“Spring Sets have been deliberately slow in being rolled out as I think there is a lot of concern on the part of the Retail community in the decisions that were made at the end of 2022 in terms of adds/deletes are in a ‘holding pattern’ to see how price increases, legislative changes re RTD beverages, Cannabis availability, the overall economy, and certain new product launches are faring,” writes Bump Williams to clients. In fact, this is the slowest rollout of new shelf sets in Bump’s 43 years in the business, but even so there are some early winners to call out, including:
-Anything that is (Quality) FLAVOR Forward/Flavor First
-Anything with the word “Modelo/Corona” on it
-Single Serve, especially if it’s a 19.2 ounce
-Non-Alcoholic/Better Lifestyle characteristics
One thing retailers are wary of is the word “innovation,” as Bump reminds us that simply creating a new line extension or formulation that doesn’t create incremental buying occasions rather than merely brand switching is not cool, not cool at all, even though that’s what’s been largely happening.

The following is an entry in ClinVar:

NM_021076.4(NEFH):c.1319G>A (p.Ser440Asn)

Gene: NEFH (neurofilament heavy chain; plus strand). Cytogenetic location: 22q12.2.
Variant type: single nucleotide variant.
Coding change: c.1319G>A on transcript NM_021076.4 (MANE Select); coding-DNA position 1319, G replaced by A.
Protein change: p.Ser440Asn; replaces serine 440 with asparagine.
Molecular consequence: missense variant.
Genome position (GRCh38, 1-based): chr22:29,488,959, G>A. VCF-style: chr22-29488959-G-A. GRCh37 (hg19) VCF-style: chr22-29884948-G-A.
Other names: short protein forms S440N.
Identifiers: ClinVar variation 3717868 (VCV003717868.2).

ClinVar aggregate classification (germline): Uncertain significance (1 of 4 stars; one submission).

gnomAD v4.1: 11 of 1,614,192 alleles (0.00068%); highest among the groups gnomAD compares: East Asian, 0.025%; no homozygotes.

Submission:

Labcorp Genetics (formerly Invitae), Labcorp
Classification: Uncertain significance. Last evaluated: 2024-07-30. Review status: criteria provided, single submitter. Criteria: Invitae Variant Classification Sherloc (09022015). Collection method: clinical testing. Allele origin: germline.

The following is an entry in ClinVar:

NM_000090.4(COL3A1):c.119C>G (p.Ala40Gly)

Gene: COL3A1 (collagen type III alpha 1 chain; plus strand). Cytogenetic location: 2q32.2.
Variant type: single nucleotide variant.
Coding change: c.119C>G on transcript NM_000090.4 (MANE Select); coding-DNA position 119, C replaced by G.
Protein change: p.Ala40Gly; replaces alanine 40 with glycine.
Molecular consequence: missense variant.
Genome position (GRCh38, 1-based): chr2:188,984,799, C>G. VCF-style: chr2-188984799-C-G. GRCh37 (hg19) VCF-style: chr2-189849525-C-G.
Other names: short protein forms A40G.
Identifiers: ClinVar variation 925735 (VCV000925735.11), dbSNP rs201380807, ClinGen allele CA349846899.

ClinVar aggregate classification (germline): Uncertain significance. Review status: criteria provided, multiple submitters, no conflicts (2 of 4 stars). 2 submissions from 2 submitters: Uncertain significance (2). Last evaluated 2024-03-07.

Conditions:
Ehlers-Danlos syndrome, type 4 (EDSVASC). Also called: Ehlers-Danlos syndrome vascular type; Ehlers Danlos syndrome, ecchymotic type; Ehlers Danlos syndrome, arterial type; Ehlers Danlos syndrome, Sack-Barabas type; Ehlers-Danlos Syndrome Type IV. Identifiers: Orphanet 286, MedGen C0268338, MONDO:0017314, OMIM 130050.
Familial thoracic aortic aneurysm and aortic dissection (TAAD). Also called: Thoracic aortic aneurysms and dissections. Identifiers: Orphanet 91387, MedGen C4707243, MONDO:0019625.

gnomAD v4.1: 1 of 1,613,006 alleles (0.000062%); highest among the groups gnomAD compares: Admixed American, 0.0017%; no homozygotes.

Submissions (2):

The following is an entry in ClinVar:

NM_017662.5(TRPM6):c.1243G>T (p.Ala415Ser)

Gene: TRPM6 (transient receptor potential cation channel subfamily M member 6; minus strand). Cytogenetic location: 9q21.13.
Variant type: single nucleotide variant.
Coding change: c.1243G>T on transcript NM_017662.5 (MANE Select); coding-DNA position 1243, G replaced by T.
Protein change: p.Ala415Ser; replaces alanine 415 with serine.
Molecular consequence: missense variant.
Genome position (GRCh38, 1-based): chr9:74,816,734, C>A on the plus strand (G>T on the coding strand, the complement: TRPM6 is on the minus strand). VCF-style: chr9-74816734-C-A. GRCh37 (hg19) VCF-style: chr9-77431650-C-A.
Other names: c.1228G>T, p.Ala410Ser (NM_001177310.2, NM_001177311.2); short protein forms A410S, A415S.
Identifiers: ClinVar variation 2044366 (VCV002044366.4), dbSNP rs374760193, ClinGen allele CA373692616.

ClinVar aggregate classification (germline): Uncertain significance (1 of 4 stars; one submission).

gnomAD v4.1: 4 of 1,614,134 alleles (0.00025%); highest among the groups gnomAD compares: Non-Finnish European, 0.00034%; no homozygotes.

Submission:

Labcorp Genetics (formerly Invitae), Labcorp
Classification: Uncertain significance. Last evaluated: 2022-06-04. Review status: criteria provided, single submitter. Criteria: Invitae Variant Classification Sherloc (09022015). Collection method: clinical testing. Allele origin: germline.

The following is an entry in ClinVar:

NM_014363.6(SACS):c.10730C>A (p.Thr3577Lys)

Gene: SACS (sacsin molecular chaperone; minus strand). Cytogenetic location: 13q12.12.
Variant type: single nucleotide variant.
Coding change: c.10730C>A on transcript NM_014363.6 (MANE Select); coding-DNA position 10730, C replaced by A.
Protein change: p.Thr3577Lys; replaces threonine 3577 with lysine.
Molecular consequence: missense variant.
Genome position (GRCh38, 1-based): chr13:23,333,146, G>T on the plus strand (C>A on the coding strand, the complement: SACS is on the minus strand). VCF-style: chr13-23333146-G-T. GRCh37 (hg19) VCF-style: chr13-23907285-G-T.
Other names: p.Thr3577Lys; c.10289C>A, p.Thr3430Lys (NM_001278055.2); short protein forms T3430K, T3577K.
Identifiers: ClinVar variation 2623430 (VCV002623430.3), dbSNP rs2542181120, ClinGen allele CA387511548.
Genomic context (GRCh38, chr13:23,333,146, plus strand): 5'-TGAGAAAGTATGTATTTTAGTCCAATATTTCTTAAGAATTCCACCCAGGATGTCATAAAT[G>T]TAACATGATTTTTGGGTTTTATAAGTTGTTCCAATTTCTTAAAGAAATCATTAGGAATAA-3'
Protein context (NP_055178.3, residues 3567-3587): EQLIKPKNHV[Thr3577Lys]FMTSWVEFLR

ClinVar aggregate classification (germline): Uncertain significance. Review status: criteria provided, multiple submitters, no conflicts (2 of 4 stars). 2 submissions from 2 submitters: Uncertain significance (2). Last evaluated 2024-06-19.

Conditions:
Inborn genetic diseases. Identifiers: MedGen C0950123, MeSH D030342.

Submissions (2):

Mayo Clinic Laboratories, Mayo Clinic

Last year, per NielsenIQ, A-B offered 87 new offerings, Molson Coors 56, and Boston Beer 47, and those brewers suffered share losses. The winners did more with less, with Mark Anthony offering 21 and Constellation only 14 new brand innovations.
CIDER RISING. “One other interesting thing that developed in this exercise was the high prevalence of Cider manufacturers among the most efficient innovators, claiming 6 of the top 30 spots. There has been a lot of talk (and performance) lately surrounding Hard Cider and the expansion into new flavor frontiers, ABV levels, Gluten-Free, packaging and/or styles…and clearly there have been returns on the incrementality side to back up those efforts.”
LATE BRIEF: Social media was a’blaze Sunday evening with the news that A-B had partnered with transgender activist Dylan Mulvaney to promote Bud Light during March Madness. A-B sent her cans of Bud Light featuring the influencer’s face to celebrate the “365 Days of Girlhood” milestone she has been chronicling on TikTok.
Harry, Jenn, Jordan, Bianca
“When the going gets weird, the weird turn pro.”
– Hunter S. Thompson